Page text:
Tag: outback

Windjana Gorge and Tunnel Creek

tunnel creek entry

The hilux has a problem that appeared on the way out of Bell Gorge. There’s an intermittent grinding noise and I have to turn the steering wheel off centre to drive straight. It feels like the issue lies in the front end and, not wanting it to develop into something serious that would have us stranded, I jacked her up at the Windjana Gorge camping area and took the front wheels off to make a diagnosis. I couldn’t find anything wrong so I put it all back together hoping the problem will reveal itself later in a gentle way. We still had maybe around 100km of bad corrugations to endure before we’d reach the bitumen then a further 75km to Derby where we can get a diagnosis and repair. We’ll take a punt and see if we make it.

Windjana Gorge is notable for all the fresh water crocs that reside there. It’s one of the best spots to see them. The gorge itself and the walk through is also pretty good.

Tunnel Creek is great. Walking through the tunnel from one side of the Napier Ranges to the other is a unique experience. It’s completely dark in the tunnel and you get to wade through water and negotiate obstacles via torch light. At the far end of the tunnel there’s some aboriginal rock art and a huge fig tree.

Kings Canyon, Palm Valley and Hermansburg

kings canyon

Kings Canyon is a gorge a few hundred kilometers from Uluru that we didn’t get to see last time we traveled through. Actually we missed a whole chunk of spots in the area. This time we left Uluru and did Kings Canyon, then the badly corrugated Mereenie Loop Track up to Hermannsburg and Palm Valley.

kings canyon 2

Kings Canyon

Palm Valley in Finke Gorge National Park was a standout. The awesomeness starts immediately with the track going in. The track is easy so doesn’t feel like you’re hammering the crap out of your car, but still feels like fun offroading as it follows the Finke River through some hills and arid landscapes. Often the track is actually the Finke River itself. It’s not often you get to navigate a river in a car!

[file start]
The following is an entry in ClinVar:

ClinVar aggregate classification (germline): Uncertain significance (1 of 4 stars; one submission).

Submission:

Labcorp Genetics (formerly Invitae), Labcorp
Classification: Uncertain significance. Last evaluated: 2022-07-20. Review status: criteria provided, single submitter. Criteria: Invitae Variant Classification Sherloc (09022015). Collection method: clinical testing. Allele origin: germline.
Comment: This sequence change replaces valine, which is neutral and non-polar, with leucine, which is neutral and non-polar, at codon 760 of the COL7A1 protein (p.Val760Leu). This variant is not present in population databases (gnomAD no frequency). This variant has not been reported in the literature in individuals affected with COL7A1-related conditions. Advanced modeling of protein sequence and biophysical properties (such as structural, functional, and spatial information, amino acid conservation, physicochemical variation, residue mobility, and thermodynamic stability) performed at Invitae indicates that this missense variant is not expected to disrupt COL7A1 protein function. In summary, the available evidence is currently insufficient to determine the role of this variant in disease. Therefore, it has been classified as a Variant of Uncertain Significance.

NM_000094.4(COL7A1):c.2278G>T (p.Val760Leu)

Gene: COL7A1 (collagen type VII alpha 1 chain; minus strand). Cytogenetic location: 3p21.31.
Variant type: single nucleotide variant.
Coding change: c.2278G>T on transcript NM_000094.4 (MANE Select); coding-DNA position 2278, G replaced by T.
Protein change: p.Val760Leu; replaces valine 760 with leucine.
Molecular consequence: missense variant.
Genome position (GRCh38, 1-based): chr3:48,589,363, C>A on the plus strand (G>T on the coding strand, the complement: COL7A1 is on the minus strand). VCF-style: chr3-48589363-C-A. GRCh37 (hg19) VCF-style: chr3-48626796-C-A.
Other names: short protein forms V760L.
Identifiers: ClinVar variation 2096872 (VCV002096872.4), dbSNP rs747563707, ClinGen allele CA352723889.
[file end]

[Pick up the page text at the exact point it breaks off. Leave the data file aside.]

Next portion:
Driving on Finke River

Driving on Finke River in Finke Gorge National Park

The camp grounds are also great. It’s set among some beautiful red hills and cliffs and has good facilities: water, gas bbqs, flushing toilets and even warm showers. This is all at standard Northern Territory national park prices. There’s a nice little walk out of the camp grounds to Kalarranga rock formations.

Kalarranga rocks 2 Kalarranga rocks

Then Palm Valley itself is also awesome. The short vehicle track from the camp ground to Palm Valley travels through some nice red cliffs and rock formations and through a few steep dry creek crossings. It’s much rougher than the first track into the camp grounds but it’s only a few km long.

driving to palm valley

Track into Palm Valley

palm valley rocky track

Steep rocky section of track

The Palm Valley walk is easy and a bit different than your usual gorge walk. A lot of the walk is in the river valley itself, which is a piece of cake since the valley is bed rock worn smooth by the water flow a few years ago. The palms and dark red cliffs and smooth river valley make it a unique walk.

palm valley walking trail

Here is an artistic photo of the red cliffs with the shadows of the palms on the cliffs. Most people just take photos of the actual palms.

palm valley cliff face

After a couple of nights in Palm Valley we visited Hermannsburg – an old aboriginal community that started as a Lutheran mission in 1877. We grabbed a pie at the bakery, coffee and scones at the cafe and checked out some of the old buildings.

Uluru and Kata Tjuta

uluru base walk cave

We we’re a bit rushed last time we visted Uluru so we had to have another look. This time, with a baby in tow, we decided against the steep, treacherous and sometimes deadly climb to the top and instead did the 10km base walk.

On the base walk we found some sandalwood bush plum. They weren’t very sweet, tasted bitter and sour with possibly a slight hint of plum flavour.

uluru bush plum sandalwood bush plums found around ulurusandalwood bush plum

The different perspective of the base walk was great. We got to see lots of different views of the rock that we had never seen before. The next day we did the valley of the winds walk through Kata Tjuta / Olgas and had a fancy dinner at Yulara Resort.

On the way out of Uluru we stayed at Curtin Springs road house. We ended up having a big night out at the bar, drinking beers and chatting with the owner of the Curtin Springs cattle station until late. In the morning we felt a bit ginger so decided on another visit to the bar for a bacon and egg sandwich before heading off for Kings Canyon.

Back On The Road

empress springs descending ladder